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How Compounds and Molecules Are Built From Elements

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  • 0:07 Elements Have…
  • 0:41 How Elements Build…
  • 2:26 Compounds In Our…
  • 3:14 Mixtures Are Different…
  • 3:58 Lesson Summary
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Lesson Transcript
Instructor: Laura Nappi
Did you know that elements are like people and have different personalities? A few elements are very shy and love to be left alone. Others are very social and prefer to hang out with friends. In this lesson we will discuss how elements build molecules and compounds.

Elements Have Personalities Just Like People

Did you know that elements are like people and have different personalities? A few elements are very shy and love to be left alone. Others are extremely social and prefer to hang out with friends. Helium and neon are examples of elements that prefer to hang out alone. However, most elements, like oxygen and hydrogen, are social and prefer to hang out together. In this lesson, we will discuss how elements build molecules and compounds.

How Elements Build Molecules and Compounds

A molecule is created when two or more elements bond together.
Oxygen Elements Form Molecule

When social elements hang out together and link up, they form a molecule. A molecule is comprised of at least two atoms joined together. Like the letters that build different words, elements build different molecules. Molecules can be comprised of atoms from only one type of element or have atoms from more than one type of element.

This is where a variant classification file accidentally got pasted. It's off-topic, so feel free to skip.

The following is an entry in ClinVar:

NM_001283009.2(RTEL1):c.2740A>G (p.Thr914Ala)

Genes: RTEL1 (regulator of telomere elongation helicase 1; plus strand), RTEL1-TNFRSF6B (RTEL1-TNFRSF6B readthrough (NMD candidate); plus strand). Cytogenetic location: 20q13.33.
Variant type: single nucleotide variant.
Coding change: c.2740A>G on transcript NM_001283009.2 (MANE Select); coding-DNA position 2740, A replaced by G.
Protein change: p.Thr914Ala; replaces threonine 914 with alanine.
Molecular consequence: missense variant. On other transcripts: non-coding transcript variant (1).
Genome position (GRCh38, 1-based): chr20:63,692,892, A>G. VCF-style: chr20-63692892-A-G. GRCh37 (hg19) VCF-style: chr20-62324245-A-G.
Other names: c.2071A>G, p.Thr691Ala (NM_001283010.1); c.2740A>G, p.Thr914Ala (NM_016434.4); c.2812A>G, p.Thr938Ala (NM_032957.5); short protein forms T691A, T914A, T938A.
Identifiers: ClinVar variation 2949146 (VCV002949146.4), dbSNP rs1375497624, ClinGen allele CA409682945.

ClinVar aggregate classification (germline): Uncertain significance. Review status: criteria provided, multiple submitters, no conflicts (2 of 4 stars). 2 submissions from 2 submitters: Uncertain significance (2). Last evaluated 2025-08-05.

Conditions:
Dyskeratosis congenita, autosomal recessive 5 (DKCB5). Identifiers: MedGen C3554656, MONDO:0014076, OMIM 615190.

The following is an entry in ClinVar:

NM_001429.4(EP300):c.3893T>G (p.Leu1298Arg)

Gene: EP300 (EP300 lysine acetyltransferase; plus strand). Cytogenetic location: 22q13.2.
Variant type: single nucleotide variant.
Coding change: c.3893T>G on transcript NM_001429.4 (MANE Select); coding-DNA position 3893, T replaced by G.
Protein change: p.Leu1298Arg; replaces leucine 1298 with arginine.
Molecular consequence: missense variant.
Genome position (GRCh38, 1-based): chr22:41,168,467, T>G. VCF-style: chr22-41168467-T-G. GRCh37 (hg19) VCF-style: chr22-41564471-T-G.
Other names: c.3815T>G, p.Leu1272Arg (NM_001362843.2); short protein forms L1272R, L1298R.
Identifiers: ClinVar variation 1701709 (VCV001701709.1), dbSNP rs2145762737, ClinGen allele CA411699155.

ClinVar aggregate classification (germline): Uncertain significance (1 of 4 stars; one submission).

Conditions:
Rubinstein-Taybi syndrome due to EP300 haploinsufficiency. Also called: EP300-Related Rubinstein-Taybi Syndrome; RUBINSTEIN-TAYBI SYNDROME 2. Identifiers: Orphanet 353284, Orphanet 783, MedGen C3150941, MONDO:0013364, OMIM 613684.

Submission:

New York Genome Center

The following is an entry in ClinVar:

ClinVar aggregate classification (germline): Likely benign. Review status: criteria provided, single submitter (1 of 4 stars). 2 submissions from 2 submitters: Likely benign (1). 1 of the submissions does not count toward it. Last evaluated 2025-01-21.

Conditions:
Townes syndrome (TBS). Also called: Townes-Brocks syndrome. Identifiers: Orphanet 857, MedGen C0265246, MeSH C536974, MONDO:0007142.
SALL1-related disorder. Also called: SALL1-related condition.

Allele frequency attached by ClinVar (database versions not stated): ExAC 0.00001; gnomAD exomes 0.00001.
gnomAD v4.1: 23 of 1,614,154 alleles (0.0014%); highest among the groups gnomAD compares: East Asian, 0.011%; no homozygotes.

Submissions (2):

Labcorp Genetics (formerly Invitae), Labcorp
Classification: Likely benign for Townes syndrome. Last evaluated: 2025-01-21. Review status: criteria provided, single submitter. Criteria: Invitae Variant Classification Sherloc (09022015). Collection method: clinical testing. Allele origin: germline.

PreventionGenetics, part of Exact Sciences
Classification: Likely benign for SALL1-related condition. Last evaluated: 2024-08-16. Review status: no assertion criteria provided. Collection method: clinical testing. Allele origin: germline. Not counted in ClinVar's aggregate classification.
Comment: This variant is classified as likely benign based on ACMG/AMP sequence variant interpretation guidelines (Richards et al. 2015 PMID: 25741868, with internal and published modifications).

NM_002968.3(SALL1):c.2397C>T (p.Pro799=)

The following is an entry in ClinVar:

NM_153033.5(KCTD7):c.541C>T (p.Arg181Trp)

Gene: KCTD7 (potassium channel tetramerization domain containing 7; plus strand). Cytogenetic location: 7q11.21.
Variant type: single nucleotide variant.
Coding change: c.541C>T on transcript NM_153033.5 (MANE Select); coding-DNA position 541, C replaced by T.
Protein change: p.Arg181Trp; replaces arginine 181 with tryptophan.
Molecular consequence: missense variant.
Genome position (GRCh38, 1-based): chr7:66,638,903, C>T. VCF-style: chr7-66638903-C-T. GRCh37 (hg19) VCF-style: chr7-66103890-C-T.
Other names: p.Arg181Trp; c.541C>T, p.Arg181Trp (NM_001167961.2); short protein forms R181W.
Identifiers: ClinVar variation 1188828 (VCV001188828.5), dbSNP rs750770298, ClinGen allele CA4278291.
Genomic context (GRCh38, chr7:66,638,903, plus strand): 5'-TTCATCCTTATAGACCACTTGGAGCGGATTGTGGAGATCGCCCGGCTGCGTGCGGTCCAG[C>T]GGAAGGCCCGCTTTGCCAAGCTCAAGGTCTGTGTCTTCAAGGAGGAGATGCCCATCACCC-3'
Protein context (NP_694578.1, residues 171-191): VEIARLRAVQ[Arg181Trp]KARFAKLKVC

For example, an oxygen molecule is formed from atoms from only one type of element - oxygen. An oxygen molecule is abbreviated as O2 because it includes two oxygen atoms. On the other hand, carbon monoxide, which is a poisonous gas emitted from the tailpipe of your car, is comprised of two different elements: carbon and oxygen. Since carbon monoxide consists of more than one type of element, it is considered a compound.

A compound is a type of molecule consisting of more than one type of element. Another example of a compound is water, which has two hydrogen atoms and one oxygen atom. You probably have seen water abbreviated as H2O. All compounds are considered molecules. However, not all molecules are considered compounds. An example of a molecule not considered a compound is hydrogen because it consists of atoms from only one type of element - hydrogen.

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